Everton's Michael Keane reveals dangers of concussion
Last Updated: 03/05/19 8:43am
Michael Keane says concussion left him unable to name what year it was, believing it was 1976 after suffering the "really scary" experience while at Burnley.
The England international has sustained two high-profile head injuries during his playing career.
Keane suffered a fractured skull at Bournemouth last year and in 2016 he was elbowed while playing for the Clarets against Rotherham in the Championship.
"The doctor asked me what the date was and it was March time," Keane recalled of the injury suffered three years ago, in an interview to the Daily Mirror.
"I was, like, saying, 'October 1976.' I was out of it! That was scary. I got elbowed in the head. Went up for a corner.
"I played on for 15 minutes and eventually had to sit down. Didn't know where I was."
Keane was substituted on 32 minutes in the match at Turf Moor, and subsequently missed Burnley's next two matches.
The defender says the concussion he sustained was more concerning than when a clash of heads with Everton teammate Idrissa Gueye at the Vitality Stadium left him motionless and needing oxygen.
"I fractured my skull at Bournemouth but the actual concussion wasn't as bad that time as it was last time," he added.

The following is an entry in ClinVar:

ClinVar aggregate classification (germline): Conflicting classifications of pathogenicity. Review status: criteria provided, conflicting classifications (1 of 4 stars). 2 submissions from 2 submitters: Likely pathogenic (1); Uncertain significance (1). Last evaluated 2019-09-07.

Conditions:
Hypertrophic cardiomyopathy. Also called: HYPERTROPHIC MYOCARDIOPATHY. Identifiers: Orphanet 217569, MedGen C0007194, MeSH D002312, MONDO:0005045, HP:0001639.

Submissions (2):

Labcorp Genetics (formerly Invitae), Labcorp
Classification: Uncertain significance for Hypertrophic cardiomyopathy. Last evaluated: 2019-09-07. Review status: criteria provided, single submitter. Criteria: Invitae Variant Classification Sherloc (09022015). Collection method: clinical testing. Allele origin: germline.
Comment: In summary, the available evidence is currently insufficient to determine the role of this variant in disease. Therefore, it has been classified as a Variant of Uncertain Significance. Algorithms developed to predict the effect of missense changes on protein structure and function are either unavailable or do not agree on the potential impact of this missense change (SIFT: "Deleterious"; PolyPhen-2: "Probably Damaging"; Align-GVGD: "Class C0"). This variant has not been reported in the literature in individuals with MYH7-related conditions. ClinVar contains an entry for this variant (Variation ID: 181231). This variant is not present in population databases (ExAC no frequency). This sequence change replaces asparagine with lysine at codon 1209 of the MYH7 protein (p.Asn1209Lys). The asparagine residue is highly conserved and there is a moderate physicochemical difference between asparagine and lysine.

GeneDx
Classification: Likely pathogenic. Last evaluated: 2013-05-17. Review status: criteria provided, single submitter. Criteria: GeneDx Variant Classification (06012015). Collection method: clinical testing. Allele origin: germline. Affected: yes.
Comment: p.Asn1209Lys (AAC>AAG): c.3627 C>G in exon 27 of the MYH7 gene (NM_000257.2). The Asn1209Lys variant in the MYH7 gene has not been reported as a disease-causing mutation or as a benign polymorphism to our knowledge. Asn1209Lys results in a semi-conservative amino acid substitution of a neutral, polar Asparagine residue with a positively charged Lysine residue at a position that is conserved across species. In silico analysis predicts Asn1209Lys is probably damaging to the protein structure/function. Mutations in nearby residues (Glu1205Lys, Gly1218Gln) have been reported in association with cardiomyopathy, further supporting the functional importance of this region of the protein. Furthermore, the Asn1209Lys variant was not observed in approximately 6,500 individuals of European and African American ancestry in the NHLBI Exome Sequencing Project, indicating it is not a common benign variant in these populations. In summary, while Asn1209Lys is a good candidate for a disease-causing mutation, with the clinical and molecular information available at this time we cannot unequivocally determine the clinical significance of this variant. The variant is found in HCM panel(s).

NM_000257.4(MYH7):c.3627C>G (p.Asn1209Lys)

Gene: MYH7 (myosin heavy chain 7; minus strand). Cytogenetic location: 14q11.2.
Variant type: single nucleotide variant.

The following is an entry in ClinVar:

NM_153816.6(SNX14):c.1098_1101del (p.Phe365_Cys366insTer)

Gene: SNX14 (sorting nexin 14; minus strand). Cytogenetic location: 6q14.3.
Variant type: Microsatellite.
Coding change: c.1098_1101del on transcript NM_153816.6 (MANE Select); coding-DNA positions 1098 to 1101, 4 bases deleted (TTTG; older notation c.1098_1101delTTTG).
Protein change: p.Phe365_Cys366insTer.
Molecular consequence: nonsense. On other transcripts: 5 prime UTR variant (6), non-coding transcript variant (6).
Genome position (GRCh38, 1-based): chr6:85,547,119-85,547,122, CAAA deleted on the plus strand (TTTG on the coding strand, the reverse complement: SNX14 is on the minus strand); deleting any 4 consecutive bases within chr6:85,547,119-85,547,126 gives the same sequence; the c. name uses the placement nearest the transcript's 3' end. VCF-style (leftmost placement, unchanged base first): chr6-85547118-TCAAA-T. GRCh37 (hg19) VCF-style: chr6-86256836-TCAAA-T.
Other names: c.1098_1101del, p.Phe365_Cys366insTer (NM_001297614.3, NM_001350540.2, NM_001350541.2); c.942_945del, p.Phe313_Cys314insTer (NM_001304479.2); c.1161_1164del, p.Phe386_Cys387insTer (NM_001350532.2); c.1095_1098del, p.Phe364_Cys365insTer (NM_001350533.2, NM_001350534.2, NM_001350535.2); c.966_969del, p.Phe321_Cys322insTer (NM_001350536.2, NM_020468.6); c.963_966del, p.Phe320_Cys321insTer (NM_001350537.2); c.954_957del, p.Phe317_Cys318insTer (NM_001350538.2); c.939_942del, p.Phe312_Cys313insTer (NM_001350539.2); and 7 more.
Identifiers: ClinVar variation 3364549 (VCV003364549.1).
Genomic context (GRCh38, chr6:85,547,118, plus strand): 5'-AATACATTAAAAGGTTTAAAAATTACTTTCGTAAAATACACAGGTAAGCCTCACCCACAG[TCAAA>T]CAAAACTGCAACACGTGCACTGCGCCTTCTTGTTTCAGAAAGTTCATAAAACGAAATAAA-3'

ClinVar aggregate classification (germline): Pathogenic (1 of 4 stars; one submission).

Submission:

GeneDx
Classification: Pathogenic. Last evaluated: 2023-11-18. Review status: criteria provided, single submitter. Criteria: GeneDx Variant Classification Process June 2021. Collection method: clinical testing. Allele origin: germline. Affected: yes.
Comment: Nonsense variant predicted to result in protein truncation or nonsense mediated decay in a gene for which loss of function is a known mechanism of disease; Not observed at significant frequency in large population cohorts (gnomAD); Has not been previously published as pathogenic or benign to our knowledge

"Concussion can be really scary and you've got to be really careful. Concussion can be really nasty.
"I've had a few (concussions). I had one proper one when I was at Burnley when I couldn't remember anything. I kept repeating myself, asking the same questions to my dad on the way home."
Player welfare has been widely discussed this week after Tottenham's Jan Vertonghen was allowed to return to the field after a head injury in Tuesday's Champions League defeat to Ajax.
Football has faced pressure over its concussion protocols with FIFPro, the worldwide players' union, calling for independent doctors to assist club doctors and suggesting temporary substitutions to allow for longer assessment periods.
"I was worried for him (Vertonghen). When he came off (initially), it didn't look too bad but it was a bit scary the way he was dragging his leg. I don't know if he was trying to be sick, but hopefully he's alright," Keane said.
"I'm glad he didn't play on, and I'm sure they know what they're doing and make sure he's well before he comes back.
"It's very important that you are well looked after because if you play on, get another knock, then it could do a lot more damage. You've got to be on the side of caution with head injuries and make sure you are 100 per cent before you come back."
Everton host Burnley on Friday Night Football, live on Sky Sports from 7pm.